(from findingconnery.wordpress.com)

Before becoming James Bond in Dr. No (1962), a young Sean Connery appeared in Tarzan's Greatest Adventure (1959) as O'Bannion, a henchman to a very bad guy (wonderfully played by Anthony Quale). Although only a supporting role, he was one of those you couldn't take your eyes off of.

Read somewhere (but have no idea if it's true) that Connery impressed the producer and director so much they actually wanted him to become the next Tarzan, after Gordon Scott's contract expired, but a call from another audition resulted in an interview and a contract for this obscure role in something called "Dr. No".

Bond film producer Albert R. "Cubby" Broccoli said of Connery after his first interview with him "He walks like a panther" as he observed him leaving to get into his car.

Had he not been sidetracked into Bond, what a Tarzan he might have made. :-)

American actors Lee Marvin ...
Lee Marvin (seated) as Walker in "Point Blank"
(from caseymoore.blogspot.com)

“When the phone rang, Parker was in the garage, killing a man.”
   ~The opening line in Firebreak, by Richard Stark

What has that got to do with the Lee Marvin picture above? Bear with me.

Author Donald Westlake wrote crime novels under his name, and several pseudonyms. When he felt in a really gritty mood, he reverted to his "Dark Half", writing under the name Richard Stark, whose main character Parker was not really a villain; he just wanted what was his and there were people who insisted on not letting him have it. As with The Terminator, if you persist in interfering, he'll swat you like a fly, but if you just get the Hell out of his way, you're no longer even in his frame of reference.

The first Parker novel (The Hunter) was filmed as Point Blank (1967), with Lee Marvin playing the character (renamed Walker).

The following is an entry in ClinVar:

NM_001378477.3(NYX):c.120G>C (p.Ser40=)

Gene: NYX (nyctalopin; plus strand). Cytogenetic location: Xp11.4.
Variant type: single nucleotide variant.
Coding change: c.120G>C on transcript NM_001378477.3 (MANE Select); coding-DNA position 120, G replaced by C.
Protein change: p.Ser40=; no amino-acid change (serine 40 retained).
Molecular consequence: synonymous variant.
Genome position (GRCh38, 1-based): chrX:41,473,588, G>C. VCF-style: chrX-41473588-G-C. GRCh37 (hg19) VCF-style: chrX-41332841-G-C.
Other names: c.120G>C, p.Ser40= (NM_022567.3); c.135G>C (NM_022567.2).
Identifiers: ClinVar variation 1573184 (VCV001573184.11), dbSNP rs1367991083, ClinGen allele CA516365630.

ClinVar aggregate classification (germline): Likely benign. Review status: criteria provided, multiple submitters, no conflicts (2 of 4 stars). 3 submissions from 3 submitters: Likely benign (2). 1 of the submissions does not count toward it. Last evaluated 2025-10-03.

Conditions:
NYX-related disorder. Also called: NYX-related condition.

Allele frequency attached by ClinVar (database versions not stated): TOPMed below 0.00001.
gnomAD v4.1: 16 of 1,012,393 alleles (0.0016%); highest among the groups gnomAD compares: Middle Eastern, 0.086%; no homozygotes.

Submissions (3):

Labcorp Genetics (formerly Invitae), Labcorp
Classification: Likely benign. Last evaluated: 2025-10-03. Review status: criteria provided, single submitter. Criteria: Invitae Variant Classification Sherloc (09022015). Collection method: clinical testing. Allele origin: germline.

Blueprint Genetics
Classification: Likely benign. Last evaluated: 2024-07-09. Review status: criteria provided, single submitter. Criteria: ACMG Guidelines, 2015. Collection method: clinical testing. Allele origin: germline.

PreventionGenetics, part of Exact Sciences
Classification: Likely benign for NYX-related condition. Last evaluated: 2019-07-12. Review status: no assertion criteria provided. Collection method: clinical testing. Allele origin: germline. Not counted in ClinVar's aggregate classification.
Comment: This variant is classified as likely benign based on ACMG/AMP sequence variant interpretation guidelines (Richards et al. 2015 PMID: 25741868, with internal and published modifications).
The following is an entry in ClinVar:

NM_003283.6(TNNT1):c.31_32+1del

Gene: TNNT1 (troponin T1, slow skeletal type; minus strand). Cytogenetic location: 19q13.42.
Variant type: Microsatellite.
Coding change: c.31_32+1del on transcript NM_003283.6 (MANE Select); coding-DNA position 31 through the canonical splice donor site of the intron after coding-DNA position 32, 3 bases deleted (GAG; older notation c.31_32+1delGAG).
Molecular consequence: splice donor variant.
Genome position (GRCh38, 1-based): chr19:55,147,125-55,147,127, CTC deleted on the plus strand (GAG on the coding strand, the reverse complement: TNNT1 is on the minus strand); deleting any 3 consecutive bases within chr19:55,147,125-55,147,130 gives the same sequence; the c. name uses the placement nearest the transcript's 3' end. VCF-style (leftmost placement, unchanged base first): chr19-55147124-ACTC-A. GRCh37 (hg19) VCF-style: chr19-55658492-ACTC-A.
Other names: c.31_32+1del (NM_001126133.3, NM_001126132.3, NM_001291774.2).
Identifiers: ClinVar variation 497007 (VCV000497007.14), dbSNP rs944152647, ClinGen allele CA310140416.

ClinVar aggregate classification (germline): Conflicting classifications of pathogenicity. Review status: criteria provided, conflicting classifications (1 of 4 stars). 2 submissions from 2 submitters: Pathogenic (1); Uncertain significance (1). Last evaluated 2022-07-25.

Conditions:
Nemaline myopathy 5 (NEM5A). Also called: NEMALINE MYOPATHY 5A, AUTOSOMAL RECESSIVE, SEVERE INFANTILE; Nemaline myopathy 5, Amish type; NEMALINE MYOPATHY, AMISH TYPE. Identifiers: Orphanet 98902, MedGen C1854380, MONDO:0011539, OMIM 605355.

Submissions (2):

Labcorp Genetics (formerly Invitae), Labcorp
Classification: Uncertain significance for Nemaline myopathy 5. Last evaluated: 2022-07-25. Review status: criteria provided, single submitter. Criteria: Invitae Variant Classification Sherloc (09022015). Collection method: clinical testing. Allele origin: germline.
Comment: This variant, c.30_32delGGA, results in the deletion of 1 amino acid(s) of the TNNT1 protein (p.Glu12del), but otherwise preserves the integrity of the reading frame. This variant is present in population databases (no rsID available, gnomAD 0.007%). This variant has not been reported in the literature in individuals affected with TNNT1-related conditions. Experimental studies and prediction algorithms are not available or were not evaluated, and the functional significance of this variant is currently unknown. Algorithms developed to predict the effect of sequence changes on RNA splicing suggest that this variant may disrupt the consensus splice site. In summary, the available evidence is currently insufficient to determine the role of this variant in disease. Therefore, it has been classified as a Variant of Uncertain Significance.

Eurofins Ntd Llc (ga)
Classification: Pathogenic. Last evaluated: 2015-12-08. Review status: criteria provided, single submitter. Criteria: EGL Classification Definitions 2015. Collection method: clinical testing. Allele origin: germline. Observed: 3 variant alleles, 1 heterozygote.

Another Parker novel (The Outfit) was later made as (strangely enough) "The Outfit" with Robert Duvall as Earl Macklin (what in Hell is wrong with Parker as a name?).

Later, the name curse continued with "Point Blank" being remade as "Payback", with Mel Gibson as Porter.

PORTER?!!!

It's bad enough that they can't even manage to stay with the guys name. The other problem is the miscasting of Mel Gibson. He's a fine actor, and can do many things well, but playing Parker just ain't one of them. I genuinely feel that Lee Marvin's character could use this one as a dust rag.

Such is life in the movie business.

BTW - If I caught your attention with the "Dark Half" reference, Stephen King knew of the Westlake/Stark connection and Westlake's description. His novel was in honor of him, and even used the name George Stark for the "Dark Half" of his writer.

--------------------------------------------------------------------------------------
Update - 02 Oct 2012 - After much wondering about what the problem was with the name "Parker", an answer ...

On the Ain't It Cool News website, Harry Knowles Blu-Ray and DVD reviews Harry's DVD PICKS & PEEKS - 4th Week of August & 1st week of Sept Catch-up column includes a review of Safe (2012) (starring this elemental force named Jason Statham), about which Harry noted,

"I just can’t get enough of Statham kicking ass, very much looking forward to his take on PARKER."

WHOA!